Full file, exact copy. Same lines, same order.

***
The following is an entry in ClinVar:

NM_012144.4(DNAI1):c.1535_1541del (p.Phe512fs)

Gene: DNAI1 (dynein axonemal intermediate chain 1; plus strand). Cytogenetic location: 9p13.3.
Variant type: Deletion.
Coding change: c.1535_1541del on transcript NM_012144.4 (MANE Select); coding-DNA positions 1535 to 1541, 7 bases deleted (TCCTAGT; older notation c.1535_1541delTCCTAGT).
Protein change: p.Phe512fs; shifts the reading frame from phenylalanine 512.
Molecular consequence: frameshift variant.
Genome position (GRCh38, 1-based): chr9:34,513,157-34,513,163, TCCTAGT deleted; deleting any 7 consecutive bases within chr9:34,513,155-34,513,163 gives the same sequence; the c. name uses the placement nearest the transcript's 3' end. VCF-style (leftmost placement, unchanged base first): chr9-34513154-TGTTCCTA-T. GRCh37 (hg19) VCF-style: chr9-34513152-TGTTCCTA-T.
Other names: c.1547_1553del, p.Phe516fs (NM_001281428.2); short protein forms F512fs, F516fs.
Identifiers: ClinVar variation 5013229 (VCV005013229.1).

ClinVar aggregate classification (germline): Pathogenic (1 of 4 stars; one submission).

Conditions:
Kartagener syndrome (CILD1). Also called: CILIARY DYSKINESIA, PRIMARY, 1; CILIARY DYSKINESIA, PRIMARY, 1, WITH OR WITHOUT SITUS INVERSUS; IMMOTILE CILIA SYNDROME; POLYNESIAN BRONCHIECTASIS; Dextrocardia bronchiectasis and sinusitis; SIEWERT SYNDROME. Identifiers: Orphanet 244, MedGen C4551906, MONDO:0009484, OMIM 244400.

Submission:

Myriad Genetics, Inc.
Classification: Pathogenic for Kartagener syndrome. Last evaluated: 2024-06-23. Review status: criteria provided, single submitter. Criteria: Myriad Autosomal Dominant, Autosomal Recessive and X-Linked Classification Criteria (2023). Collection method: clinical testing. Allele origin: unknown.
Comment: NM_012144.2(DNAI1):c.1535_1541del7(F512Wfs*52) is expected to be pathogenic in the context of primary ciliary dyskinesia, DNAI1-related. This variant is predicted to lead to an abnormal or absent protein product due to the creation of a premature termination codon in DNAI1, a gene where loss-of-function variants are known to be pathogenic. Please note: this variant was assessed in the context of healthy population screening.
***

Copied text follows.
The following is an entry in ClinVar:

NM_012144.4(DNAI1):c.1535_1541del (p.Phe512fs)

Gene: DNAI1 (dynein axonemal intermediate chain 1; plus strand). Cytogenetic location: 9p13.3.
Variant type: Deletion.
Coding change: c.1535_1541del on transcript NM_012144.4 (MANE Select); coding-DNA positions 1535 to 1541, 7 bases deleted (TCCTAGT; older notation c.1535_1541delTCCTAGT).
Protein change: p.Phe512fs; shifts the reading frame from phenylalanine 512.
Molecular consequence: frameshift variant.
Genome position (GRCh38, 1-based): chr9:34,513,157-34,513,163, TCCTAGT deleted; deleting any 7 consecutive bases within chr9:34,513,155-34,513,163 gives the same sequence; the c. name uses the placement nearest the transcript's 3' end. VCF-style (leftmost placement, unchanged base first): chr9-34513154-TGTTCCTA-T. GRCh37 (hg19) VCF-style: chr9-34513152-TGTTCCTA-T.
Other names: c.1547_1553del, p.Phe516fs (NM_001281428.2); short protein forms F512fs, F516fs.
Identifiers: ClinVar variation 5013229 (VCV005013229.1).

ClinVar aggregate classification (germline): Pathogenic (1 of 4 stars; one submission).

Conditions:
Kartagener syndrome (CILD1). Also called: CILIARY DYSKINESIA, PRIMARY, 1; CILIARY DYSKINESIA, PRIMARY, 1, WITH OR WITHOUT SITUS INVERSUS; IMMOTILE CILIA SYNDROME; POLYNESIAN BRONCHIECTASIS; Dextrocardia bronchiectasis and sinusitis; SIEWERT SYNDROME. Identifiers: Orphanet 244, MedGen C4551906, MONDO:0009484, OMIM 244400.

Submission:

Myriad Genetics, Inc.
Classification: Pathogenic for Kartagener syndrome. Last evaluated: 2024-06-23. Review status: criteria provided, single submitter. Criteria: Myriad Autosomal Dominant, Autosomal Recessive and X-Linked Classification Criteria (2023). Collection method: clinical testing. Allele origin: unknown.
Comment: NM_012144.2(DNAI1):c.1535_1541del7(F512Wfs*52) is expected to be pathogenic in the context of primary ciliary dyskinesia, DNAI1-related. This variant is predicted to lead to an abnormal or absent protein product due to the creation of a premature termination codon in DNAI1, a gene where loss-of-function variants are known to be pathogenic. Please note: this variant was assessed in the context of healthy population screening.